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Broadway Black Actors And The Legacy of Activism

Black actors on Broadway have a long legacy of being activists for social change. Paul Robeson was famously quoted as saying, “The artist must take sides. He must elect to fight for freedom or slavery. I have made my choice. I had no alternative.”  The tradition of Black actors on Broadway using their talent and name recognition in order to advance a variety of causes, particularly issues that deal with civil rights, has carried out for almost as long as Broadway has existed.

Perhaps most prominently, Ruby Dee and Ozzie Davis were civil rights activists.  Known for her work with the American Negro Theatre and roles in “Do the Right Thing” and “American Gangster,” Dee was a member of CORE (Congress of Racial Equality), the NAACP, SNCC (Student Nonviolent Coordinating Committee),  and the Southern Christian Leadership Conference. Notably, she emceed the March on Washington for Jobs and Freedom.  Her husband, Davis, was nominated for two Tony Awards; in 1958 as Best Supporting or Featured Actor (Musical) for Jamaica, and in 1970 as co-author of the book for Best Musical nominee, Purlie.  Davis delivered Malcolm X’s eulogy, which can be heard at the end of the film “Malcolm X,” and also gave a tribute to Dr. Martin Luther King Jr. the day after his assassination, at a memorial in New York’s Central Park.

Current Broadway stars have continued this dedication to activism. In July 2014, over 100 members of the Broadway community came together to send a message about police violence and the killing of Eric Garner.  Nik Walker (MotownPeter and the Starcatcher) participated in the Times Square performance and said, “As artists, it’s very easy to blind ourselves to the issues plaguing our world today. This meeting won’t be to take a side in the Ferguson case. We just want to promote a respectful and productive conversation, so that events like this are never forgotten…and always learned from.”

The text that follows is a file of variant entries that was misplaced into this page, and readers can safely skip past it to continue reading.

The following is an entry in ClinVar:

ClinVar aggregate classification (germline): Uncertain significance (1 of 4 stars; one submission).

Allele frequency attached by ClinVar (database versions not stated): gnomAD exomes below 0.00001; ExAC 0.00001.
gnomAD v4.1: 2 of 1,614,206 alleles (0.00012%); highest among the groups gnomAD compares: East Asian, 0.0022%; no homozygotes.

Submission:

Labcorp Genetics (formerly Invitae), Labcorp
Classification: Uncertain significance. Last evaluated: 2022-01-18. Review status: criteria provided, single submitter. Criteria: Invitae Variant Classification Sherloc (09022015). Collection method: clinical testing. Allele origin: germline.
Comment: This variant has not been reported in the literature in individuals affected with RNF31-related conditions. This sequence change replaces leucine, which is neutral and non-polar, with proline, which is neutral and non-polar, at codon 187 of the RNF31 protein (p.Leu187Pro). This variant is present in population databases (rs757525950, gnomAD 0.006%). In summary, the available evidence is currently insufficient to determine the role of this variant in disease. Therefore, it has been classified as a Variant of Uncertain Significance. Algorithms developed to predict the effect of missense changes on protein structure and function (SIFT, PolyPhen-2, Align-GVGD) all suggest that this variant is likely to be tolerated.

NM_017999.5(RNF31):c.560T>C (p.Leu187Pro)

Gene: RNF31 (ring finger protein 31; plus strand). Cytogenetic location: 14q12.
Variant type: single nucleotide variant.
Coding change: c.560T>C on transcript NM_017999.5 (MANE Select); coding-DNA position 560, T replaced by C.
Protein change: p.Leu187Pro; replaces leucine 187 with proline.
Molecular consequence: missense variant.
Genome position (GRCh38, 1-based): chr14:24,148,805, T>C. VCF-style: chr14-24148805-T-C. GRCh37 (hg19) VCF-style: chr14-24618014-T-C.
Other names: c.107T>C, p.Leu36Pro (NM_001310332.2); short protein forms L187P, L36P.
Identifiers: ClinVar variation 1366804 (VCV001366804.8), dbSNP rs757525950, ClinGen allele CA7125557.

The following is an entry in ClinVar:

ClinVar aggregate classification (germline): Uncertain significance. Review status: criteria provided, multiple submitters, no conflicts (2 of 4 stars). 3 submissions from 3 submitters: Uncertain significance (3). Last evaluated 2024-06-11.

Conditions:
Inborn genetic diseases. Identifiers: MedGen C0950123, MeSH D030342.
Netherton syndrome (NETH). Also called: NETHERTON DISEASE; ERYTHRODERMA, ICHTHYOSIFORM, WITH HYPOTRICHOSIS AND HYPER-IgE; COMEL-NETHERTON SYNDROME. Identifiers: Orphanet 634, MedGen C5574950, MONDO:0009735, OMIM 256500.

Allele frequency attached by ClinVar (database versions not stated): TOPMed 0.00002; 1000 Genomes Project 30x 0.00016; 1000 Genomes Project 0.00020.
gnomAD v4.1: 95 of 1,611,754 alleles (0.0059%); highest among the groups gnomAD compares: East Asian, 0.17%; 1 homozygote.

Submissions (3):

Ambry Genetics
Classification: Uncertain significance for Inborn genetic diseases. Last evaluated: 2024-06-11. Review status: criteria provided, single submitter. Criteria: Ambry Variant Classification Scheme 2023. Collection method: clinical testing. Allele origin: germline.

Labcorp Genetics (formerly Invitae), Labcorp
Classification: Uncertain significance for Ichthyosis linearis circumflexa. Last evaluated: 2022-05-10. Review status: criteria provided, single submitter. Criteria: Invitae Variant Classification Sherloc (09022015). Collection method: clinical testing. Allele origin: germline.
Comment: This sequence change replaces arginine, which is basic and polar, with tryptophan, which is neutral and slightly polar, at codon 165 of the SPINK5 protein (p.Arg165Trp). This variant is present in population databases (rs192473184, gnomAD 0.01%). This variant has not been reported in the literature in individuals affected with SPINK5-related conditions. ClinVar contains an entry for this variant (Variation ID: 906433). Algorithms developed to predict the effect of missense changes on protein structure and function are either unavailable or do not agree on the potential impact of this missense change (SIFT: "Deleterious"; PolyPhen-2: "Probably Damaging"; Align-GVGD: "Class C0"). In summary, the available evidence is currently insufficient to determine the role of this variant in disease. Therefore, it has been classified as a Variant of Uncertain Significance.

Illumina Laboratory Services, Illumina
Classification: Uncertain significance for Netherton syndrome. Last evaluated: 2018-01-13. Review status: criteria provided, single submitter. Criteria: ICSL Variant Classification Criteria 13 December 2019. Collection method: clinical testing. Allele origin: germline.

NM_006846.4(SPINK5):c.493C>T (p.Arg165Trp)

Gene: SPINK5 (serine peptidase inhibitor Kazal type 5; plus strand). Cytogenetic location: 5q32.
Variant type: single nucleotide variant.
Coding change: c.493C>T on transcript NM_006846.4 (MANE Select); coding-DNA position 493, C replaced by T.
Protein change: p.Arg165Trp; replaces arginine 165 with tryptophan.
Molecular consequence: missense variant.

Daniel J. Watts (After MidnightMotownMemphis, In The Heights) also used his talent to spotlight the Ferguson community, Michael Brown, and other African Americans who have been affected by police brutality.  In November 2014, Watts gave spoken word performances in Times Square in order to open a dialogue using his platform to talk about a variety of social issues.  More recently, this past May, Watts along with Wilkie Ferguson (MotownPorgy n’ Bess and Post Modern Jukebox), and Nicholas Christopher (Motown and Whorl Inside A Loop), released their song, “Another One,” which riffs off of Queen’s 1980 hit, “Another One Bites The Dust.”  Watts recites poetry for the track, Christopher provides backing guitar, and Ferguson produced the tracks and added vocals.

These actors, along with countless others who have used their celebrity to provide awareness about social issues, are to be applauded for their work.  Without this spotlight, many issues would just be a brief flash on the evening news. Each time a person with name recognition attaches themselves to an issue, the more attention that cause receives.  Often, the Arts can be the bridge to open someone’s eyes.  As Watts eloquently said, “Art is the way for us to connect.  Art has the power to overcome obstacles.”

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